District Accountability and AMAOs Notify parents every year that AMAOs are not met within 30 days of district notification of failure to meet AMAOs; i.e., first day of school. (Section 3302) district Two consecutive years - develop an improvement plan Four consecutive years - modify the district curriculum, program, and method of instruction, OR make a determination as to whether the district should continue to receive Title III funds, AND require the district to replace educational personnel relevant to the failure to meet AMAOs. (Section 3122(b))
The Law Title III, Sec. 3122(b) (2) “If a State educational agency determines, based on the annual measurable achievement objectives described in subsection (a), that an eligible entity has failed to make progress toward meeting such objectives for 2 consecutive years, the agency shall require the entity to develop an improvement plan that will ensure that the entity meets such objectives. The improvement plan shall specifically address the factors that prevented the entity from achieving such objectives.”
Parental Involvement Districts must implement effective outreach to parents of ELLs to inform them of how they can be involved in their children’s education and how they can assist their children to learn English and meet State content and academic achievement standards. Examples of parental involvement activities: Assisting parents of ELLs to help improve their child’s achievement; Provide literacy training to parents of ELLs; and Parent outreach to parents of ELLs.
Title III Supplement, not Supplant Requirement Title III funds must be used to supplement the level of Federal, State, and local funds that, in the absence of Title III funds, would have been expended for programs for ELLs and immigrant children and youth. [Section 3115(g) of ESEA]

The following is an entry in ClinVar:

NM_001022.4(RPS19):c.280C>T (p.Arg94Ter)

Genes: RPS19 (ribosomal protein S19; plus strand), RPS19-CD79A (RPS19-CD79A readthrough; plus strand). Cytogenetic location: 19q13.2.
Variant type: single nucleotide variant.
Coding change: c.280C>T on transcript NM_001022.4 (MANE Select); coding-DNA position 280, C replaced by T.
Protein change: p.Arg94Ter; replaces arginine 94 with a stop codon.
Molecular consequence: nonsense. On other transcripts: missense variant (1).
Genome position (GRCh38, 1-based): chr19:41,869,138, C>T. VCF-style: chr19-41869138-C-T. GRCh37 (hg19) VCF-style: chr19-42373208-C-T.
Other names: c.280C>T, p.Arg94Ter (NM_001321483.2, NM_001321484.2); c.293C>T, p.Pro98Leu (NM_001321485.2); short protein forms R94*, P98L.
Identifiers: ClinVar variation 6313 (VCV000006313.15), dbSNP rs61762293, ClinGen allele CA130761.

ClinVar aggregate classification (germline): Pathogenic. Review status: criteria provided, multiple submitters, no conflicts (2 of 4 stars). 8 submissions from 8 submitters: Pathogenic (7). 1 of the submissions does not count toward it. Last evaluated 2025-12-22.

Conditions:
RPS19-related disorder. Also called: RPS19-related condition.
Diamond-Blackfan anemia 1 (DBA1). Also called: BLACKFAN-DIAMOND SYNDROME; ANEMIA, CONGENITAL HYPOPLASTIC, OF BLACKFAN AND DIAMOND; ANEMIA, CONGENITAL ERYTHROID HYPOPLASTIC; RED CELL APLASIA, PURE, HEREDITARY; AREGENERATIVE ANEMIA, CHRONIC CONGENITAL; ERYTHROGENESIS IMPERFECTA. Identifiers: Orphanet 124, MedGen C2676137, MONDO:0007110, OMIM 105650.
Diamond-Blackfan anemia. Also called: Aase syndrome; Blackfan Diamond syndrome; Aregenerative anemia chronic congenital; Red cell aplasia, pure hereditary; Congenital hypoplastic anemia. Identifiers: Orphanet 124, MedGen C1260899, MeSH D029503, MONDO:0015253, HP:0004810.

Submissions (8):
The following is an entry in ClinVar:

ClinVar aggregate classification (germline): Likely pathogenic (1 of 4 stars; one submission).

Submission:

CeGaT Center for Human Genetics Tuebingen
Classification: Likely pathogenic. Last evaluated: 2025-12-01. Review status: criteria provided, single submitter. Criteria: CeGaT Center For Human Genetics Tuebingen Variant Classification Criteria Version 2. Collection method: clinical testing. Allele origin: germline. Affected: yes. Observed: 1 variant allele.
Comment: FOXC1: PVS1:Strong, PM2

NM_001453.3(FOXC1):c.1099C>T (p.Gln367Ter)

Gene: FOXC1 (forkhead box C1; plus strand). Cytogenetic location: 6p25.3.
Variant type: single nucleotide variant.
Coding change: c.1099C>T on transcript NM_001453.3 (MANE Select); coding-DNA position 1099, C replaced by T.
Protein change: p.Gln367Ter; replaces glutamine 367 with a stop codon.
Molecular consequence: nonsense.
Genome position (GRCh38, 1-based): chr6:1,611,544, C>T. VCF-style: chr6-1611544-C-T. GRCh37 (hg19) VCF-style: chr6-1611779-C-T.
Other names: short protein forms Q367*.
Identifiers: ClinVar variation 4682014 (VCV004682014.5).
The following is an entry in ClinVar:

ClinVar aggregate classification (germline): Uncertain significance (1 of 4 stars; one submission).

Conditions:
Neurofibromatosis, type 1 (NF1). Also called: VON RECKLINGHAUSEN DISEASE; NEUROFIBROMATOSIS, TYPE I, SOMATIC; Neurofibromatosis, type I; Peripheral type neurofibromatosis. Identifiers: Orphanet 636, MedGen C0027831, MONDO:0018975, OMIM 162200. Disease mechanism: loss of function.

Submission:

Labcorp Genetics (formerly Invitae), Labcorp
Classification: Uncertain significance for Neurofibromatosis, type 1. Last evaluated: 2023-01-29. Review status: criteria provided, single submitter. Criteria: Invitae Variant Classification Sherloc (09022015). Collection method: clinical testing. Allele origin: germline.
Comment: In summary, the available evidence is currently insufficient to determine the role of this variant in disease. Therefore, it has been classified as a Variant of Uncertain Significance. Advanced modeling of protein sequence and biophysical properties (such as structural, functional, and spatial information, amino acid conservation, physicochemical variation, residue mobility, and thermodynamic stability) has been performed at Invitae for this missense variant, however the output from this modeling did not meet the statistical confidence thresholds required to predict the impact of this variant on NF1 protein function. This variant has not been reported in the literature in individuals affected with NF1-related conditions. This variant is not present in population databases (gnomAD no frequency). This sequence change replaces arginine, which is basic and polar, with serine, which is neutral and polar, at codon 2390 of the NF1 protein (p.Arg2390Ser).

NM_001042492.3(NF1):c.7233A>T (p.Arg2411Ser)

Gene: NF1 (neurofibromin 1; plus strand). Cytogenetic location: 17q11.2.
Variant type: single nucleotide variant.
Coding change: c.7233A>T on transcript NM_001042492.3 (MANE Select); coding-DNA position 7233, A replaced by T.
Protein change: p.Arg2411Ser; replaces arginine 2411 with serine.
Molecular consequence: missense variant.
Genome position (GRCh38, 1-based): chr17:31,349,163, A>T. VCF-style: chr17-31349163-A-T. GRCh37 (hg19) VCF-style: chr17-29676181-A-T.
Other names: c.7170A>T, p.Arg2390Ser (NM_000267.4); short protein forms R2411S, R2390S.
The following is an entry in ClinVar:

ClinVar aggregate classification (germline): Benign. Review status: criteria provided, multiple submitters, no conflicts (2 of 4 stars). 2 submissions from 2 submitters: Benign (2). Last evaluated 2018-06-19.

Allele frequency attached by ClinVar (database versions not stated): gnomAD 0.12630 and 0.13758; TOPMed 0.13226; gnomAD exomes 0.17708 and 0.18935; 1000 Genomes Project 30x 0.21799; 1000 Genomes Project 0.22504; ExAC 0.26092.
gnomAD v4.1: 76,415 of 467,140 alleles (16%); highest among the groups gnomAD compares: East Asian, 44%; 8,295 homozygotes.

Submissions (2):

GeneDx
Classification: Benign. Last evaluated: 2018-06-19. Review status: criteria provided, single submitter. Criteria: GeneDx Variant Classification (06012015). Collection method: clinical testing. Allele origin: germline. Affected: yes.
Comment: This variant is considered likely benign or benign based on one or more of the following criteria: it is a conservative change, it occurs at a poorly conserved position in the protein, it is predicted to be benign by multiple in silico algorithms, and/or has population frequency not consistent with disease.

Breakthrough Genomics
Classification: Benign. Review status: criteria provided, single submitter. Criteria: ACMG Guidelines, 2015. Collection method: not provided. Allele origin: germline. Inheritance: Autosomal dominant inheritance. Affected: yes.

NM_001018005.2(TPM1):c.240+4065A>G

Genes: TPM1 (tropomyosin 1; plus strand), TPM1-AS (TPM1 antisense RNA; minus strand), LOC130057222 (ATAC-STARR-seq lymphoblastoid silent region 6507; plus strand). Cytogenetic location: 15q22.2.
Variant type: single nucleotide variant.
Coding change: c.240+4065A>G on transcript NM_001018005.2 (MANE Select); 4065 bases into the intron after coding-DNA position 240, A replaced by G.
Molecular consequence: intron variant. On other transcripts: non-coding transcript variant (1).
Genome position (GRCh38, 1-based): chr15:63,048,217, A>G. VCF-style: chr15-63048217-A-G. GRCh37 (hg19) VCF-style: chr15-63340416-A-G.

As used in Title III, what do the terms " supplement" and " supplant" mean? The statute, in section 3115, requires that funds available under a sub-grant be used " to supplement the level of Federal, State, and local public funds that, in the absence of such availability, would have been expended for programs for limited English proficient children and immigrant children and youth and in no case to supplant such Federal, State, and local public funds." In this section, " supplement" means " an addition," and " supplant" means " to take the place of."
Supplanting The First Test: Is the activity required by law? The Department assumes supplanting exists if – The district uses Title III funds to provide services that the district is required to make available under State or local laws, or other Federal laws. The Second Test : Prior Year The Department assumes supplanting exists if – A District uses Title III funds to provide services that it provided in the prior year with State, local, or other Federal funds. This assumption may be rebutted.
ALLOWABLE All Title III expenditures must lead to increasing the English language proficiency and the academic achievement of ELLs. NCLB Section 3213 provides guidance on specific allowable activities which includes, but not limited to extended day tutoring, teacher training and parent involvement activities
NECESSARY All Title III expenditures must be necessary to obtain the desired goals outlined in the grant applications. A detailed Needs Assessment and Activity Narrative should include how the purchase or activity will accomplish ELL goals and objectives. “Necessity” is also subjective, but the appearance of how federal money is spent is of the utmost importance.